"The First Black Prairie Novel: Chief Buffalo Child Long Lance's Autobiography and the Repression of Prairie Blackness" in Journal of Canadian Studies 45 (2)
This essay situates Chief Buffalo Child’s Long Lance: The Autobiography of a Blackfoot Indian Chief (1928) within the cultural context of its production, the anti-Black racial climate of the Canadian Prairies in the early part of the twentieth century, in order to analyze the textual repression of its author’s Blackness. Although the Autobiography has been discredited as a fraud because, as Donald B. Smith discovered, Long Lance was not in fact Blackfoot as the Autobiography claims, but “mixed blood” from North Carolina, this essay reclaims it as the first novel penned on the Prairies by a Black author, for it tells a true— more metaphorical and allegorical than factual—story about the desire on the part of displaced “new” world Blacks for Indigenous status and belonging. This essay examines the implications of claiming the Autobiography as the first Black prairie novel and explores how reading it as fiction rather than autobiography extends our understandings of “passing,” racial identification and transformation.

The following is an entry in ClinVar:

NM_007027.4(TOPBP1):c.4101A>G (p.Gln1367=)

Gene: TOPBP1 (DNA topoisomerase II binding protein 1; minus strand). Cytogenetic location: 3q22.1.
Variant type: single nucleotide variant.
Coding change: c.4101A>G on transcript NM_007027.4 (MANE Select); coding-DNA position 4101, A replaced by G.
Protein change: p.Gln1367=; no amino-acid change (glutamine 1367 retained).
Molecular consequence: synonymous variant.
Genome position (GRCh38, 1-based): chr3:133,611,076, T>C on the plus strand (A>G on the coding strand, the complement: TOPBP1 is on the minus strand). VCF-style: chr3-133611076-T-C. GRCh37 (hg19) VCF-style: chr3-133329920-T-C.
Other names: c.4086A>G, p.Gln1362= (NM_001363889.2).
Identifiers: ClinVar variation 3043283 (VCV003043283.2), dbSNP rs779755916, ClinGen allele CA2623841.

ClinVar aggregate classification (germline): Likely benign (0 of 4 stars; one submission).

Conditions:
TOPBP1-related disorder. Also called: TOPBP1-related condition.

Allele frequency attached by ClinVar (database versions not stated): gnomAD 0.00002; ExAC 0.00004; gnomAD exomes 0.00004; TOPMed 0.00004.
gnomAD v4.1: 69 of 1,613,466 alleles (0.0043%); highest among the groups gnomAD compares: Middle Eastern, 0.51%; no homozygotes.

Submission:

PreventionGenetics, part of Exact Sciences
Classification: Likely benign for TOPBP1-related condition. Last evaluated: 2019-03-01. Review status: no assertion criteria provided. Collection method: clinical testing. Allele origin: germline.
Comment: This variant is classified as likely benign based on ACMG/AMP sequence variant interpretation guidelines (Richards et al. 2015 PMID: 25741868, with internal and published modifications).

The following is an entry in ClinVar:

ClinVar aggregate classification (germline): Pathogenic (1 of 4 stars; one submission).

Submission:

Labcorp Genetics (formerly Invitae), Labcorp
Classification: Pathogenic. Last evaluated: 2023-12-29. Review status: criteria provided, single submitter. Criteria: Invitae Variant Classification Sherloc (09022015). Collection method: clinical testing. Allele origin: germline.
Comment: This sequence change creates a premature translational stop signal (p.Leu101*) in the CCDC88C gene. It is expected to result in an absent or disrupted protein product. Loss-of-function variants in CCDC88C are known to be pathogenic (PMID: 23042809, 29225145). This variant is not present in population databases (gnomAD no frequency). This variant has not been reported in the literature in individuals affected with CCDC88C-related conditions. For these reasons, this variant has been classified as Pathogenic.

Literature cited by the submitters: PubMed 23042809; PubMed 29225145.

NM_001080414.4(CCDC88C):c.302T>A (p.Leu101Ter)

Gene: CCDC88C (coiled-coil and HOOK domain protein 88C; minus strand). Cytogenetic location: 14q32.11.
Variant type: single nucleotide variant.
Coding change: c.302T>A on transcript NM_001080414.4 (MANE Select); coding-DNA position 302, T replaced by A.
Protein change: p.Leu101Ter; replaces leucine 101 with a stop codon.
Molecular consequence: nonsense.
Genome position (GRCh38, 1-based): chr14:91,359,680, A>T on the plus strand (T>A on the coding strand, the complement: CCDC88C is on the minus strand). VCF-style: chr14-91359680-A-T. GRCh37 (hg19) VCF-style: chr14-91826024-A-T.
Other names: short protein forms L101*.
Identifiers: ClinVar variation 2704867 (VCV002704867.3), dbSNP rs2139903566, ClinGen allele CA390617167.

Karena Vernon is Associate Professor and Associate Chair Department of English, University of Toronto. Her work focuses on Black Canadian literature, Black aesthetics, Black archives, and Black-Indigenous solidarities.
Other publications from this author include:
- The Black Prairie Archives: An Anthology (2019)
- "To the End of the Hyphen-Nation: Decolonizing Multiculturalism" in English Studies in Canada, 42 (3-4), 81-98 (2016)
- "Black Civility: Grammars of Black Protest on the Canadian Prairies 1905-1950" in Special Issue CLR James Journal: Black Canadian Thought, 20 (1-2), 83-96 (2014)
- Black Geographies and the Politics of Place (2007)